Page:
Families of police brutality victims not shocked with Breonna Taylor decision

Bay Area

SAN FRANCISCO, Calif. (KRON) – Bay Area families who have had their own loved ones killed at the hands of law enforcement, called today’s frustrating, but not shocking. 

These families know all too well the pain Breonna Taylor’s family is dealing with. 

Having their loved ones shot and killed by police, but no one being held accountable in the deaths.

They say today’s decision is not justice for Taylor and is part of a system that continues to target, and rob Americans of their rights.  

It’s a tight knit family, where the members have been forced together through tragedy. 

Each of them has lost a loved one at the hands of law enforcement and now, the news that the officers who killed Breonna Taylor won’t be charged in her death is causing them to reopen, and relieve their own personal wounds. 

“Attention has been brought to her killing. It’s very much disturbing. I hope people open their eyes and see how widespread the problem really is,” Marissa Barrera said.

Through a virtual call Wednesday, they tried to console, and heal one another from the news. 

That they say is disappointing, but not shocking. Cat Brooks, with the anti-terror police project, says Taylor’s death is a sign that more needs to be done to protect Black women from police who are also killed by police in staggering numbers. 

“Since the year 2015, black women make up just 13 percent of the female population we’ve accounted for 20 percent of the women shot and killed by police and 28 percent of unarmed deaths in this country,” Brooks said.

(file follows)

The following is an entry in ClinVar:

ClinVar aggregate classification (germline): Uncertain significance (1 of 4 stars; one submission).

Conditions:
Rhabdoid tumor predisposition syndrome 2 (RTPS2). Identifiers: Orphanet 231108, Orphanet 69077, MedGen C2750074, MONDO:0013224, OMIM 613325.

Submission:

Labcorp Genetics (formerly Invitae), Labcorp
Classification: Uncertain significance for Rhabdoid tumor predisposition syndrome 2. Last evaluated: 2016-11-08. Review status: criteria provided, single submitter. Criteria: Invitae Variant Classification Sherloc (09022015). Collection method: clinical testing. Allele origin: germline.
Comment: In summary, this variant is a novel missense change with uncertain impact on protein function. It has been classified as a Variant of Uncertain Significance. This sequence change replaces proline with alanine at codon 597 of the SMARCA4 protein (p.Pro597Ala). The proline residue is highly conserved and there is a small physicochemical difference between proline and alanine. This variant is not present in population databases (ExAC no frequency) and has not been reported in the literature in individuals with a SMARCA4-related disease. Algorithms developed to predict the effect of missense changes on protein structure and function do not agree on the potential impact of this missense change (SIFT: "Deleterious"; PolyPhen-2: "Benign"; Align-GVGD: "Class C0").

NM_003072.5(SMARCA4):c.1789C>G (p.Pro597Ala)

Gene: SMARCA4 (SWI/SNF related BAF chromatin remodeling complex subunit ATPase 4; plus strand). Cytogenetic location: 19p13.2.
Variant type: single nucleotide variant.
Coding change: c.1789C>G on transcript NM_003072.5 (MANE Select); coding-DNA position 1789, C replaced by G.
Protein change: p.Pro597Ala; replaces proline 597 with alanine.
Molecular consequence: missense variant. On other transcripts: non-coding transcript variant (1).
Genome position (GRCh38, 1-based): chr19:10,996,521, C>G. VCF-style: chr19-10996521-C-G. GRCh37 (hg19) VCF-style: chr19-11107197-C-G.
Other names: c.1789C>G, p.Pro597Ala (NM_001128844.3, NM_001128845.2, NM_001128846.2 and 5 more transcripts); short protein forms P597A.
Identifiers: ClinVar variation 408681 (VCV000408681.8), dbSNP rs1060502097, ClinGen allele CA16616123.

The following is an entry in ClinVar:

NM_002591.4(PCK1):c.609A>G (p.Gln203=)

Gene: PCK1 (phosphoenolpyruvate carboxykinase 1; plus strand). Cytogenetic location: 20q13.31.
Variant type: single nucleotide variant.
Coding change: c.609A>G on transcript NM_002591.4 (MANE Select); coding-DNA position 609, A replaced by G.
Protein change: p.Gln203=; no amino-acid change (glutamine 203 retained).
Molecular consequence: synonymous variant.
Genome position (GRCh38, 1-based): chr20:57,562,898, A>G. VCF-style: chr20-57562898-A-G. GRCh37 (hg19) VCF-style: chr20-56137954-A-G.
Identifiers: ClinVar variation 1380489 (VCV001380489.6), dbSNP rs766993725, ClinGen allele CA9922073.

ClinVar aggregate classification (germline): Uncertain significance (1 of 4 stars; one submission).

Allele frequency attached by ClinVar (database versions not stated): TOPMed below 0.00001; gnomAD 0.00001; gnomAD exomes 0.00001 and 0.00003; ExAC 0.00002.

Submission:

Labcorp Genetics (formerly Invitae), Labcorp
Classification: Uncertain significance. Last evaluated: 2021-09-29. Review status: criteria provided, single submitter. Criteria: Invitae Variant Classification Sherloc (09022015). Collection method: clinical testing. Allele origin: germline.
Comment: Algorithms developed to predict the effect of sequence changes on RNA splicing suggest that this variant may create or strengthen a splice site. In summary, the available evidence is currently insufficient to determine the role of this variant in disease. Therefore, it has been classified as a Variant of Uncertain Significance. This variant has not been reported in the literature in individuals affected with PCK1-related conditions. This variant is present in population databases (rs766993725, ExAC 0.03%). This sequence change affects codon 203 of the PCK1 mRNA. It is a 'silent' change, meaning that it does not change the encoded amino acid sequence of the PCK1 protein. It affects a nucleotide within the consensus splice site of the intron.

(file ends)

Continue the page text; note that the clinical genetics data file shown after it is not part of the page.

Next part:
The uncle of Oscar Grant was among those on the call. 

The officer who killed Grant, Johanes Mesherle, was the last officer convicted of a deadly shooting here in the Bay Area. 

He says that’s the problem. 

“We don’t look at Breona’s incident as an isolated situation. Most of us here in Oakland, sadly knew what the outcome was going to be. The officers weren’t going to get charged. Numbers tell us the truth. As an example since Oscar’s murder, over 1300 bodies have been killed in the state of California by police, and not a single officer has been convicted except Johanes Mehserle,” Uncle Bobby said.

Others say, protests may not be enough to effect change, they may have to pack the polls, to get their messages across. 

 “What’s going to need to happen is that we’re going to have to actually push out some of the fools who are blocking it at the state capital, they’re just not doing their jobs,” George Galvis said.

Earlier this month, San Leandro officer Jason Fletcher was charged with manslaughter in the April shooting death of Steven Taylor.

Fletcher is the first officer here in the Bay Area to be charged in connection to deadly shooting, since Mesherle.

A protest is set for Thursday morning at 11 a.m. in Oakland. 

It will be held at the Breonna Taylor mural located at 15th and Broadway.

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